(3) MEMÒRIA PRESENTADA PER ASPIRAR AL GRAU DE DOCTOR PER SARA GÓMEZ DE PEDRO:. SARA GÓMEZ DE PEDRO VIST I PLAU:. MARIA DEL MAR PUYOL BOSCH. JULIÁN ALONSO CHAMARRO. Professor Lector (Ajudant Doctor). Catedràtic de Química Analítica. BELLATERRA (CERDANYOLA DEL VALLÈS), 23 DE JULIOL DE 2014.
(5) The present dissertation has been carried out thanks to the following financial support: Nanotecnologías en Biomedicina (CONSOLIDER INGENIO2010-CSD2006-12). Ministerio de Educación y Ciencia.. Construcción de Microanalizadores de Parámetros de Interés Medioambiental Mediante el Uso de Tecnologías IC y LTCC (CIT-310200-2007-29). Ministerio de Educación y Ciencia.. Nuevas plataformas de microfluidica para la miniaturizacion de sistemas (bio)analiticos integrados e intensificacion de procesos de produccion de nanomateriales (CTQ2009-12128). Ministerio de Educación y Ciencia.. Miniaturizacion, integracion y paralelizacion de ensayos quimicos y biologicos mediante nuevas plataformas de microfluídica (CTQ2012-36165). Ministerio de Educación y Ciencia co-funded by FEDER. Grup de Sensors i Biosensors, Grupo de investigación consolidado (2009SGR0323). Generalitat de Catalunya.. Grup de Sensors i Biosensors Unitat de Química Analítica Departament de Química Universitat Autònoma de Barcelona Edifici Cn 08193 Bellaterra, España Telf. 0034 581 2533 Fax. 0034.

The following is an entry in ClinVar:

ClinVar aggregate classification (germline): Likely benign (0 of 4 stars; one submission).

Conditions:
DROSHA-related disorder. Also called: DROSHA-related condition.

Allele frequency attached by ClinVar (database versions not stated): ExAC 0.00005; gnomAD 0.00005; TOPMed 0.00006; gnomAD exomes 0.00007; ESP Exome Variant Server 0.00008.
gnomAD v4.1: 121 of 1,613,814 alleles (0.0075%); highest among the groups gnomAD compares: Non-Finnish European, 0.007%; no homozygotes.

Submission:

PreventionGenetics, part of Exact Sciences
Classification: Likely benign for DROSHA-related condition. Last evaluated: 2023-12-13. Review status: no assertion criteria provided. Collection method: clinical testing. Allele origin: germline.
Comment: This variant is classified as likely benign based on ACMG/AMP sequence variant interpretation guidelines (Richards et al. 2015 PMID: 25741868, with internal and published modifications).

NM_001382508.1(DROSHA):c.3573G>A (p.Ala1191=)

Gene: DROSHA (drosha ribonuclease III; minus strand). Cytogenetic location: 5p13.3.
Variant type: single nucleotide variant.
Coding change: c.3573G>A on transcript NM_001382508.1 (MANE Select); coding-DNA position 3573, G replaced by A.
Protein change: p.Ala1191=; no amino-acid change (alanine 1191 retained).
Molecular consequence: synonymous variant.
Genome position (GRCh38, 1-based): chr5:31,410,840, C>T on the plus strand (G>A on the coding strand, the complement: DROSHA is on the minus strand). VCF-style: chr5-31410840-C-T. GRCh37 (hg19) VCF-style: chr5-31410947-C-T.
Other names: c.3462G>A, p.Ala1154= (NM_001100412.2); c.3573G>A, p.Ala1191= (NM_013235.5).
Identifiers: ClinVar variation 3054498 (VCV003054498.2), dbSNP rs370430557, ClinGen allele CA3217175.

(7) The described work result in the following publications: Sara Gomez de Pedro, Mar Puyol, Julián Alonso, Continuous flow synthesis of nanoparticles using ceramic microfluidic devices, Nanotechnology, 2010, 21, 41.. Sara Gomez-de Pedro, Mar Puyol, David Izquierdo, Iñigo Salinas, Jesús Martínez de la Fuente, Julián Alonso-Chamarro, A ceramic microreactor for the synthesis of water soluble CdS and CdS/ZnS nanocrystals with on-line optical characterization, Nanoscale, 2012, 4(4), 1328-1335.. Sara Gómez-de Pedro, Cynthia S. Martínez-Cisneros, Mar Puyol and Julián AlonsoChamarro, Microreactor with integrated temperature control for the synthesis of CdSe nano crystals, Lab on a Chip, 2012, 12 (11), 1979-1986.. Cynthia S. Martínez-Cisneros, Sara Gómez-de Pedro, J. García-García, Mar Puyol and Julián Alonso-Chamarro, Design, fabrication and characterization of microreactors for high temperature syntheses, Chemical Engineering Journal, 2012, 211-212, 432-441.. Sara Gómez-de Pedro, Daniela Lopes, Sergey Miltsov, David Izquierdo, Julian AlonsoChamarro and Mar Puyol, Optical microfluidic system based on ionophore modified gold nanoparticles for the continuous monitoring of mercuric ion, Sensors and Actuators B, 2014, 194, 19-26.. Sara Gómez, Alfonso Salinas-Castillo, Maria Ariza-Avidad, Ajejandro Lapresta, Cristina Sánchez-González, Cynthia Susana Martínez-Cisneros, Mar Puyol, Luis Fermin Capitan-Vallvey and Julián Alonso, Microsystem-assisted synthesis of carbon dots with fluorescent and colorimetric properties for pH detection, Nanoscale, 2014, 6, 6018-6024.. Sara Gómez-de Pedro, Miguel Berenguel-Alonso, Pedro Couceiro, Julián AlonsoChamarro, Mar Puyol, Automatic Microfluidic System to Perform a Multi-Step Magneto-Biochemical Assay. (Draft in progress). Other publications related to this work and in collaboration with other studies are: Sergey Miltsov, Vladimir Karavan, Vadim Boyarsky, Sara Gómez-de Pedro, Julian Alonso-Chamarro and Mar Puyol, New acyclic Pd-diaminocarbene catalyst for Suzuki arylation of meso-chlorosubstituted tricarboindocyanine dyes, Tetrahedron Letters, 2012, 54(10), 1202-1204. Pedro Couceiro, Sara Gómez-de Pedro and Julián Alonso-Chamarro, All-ceramic analytical microsystems with monolithically integrated optical detection microflow cells. Microfluidics and Nanofluidics. Accepted manuscript..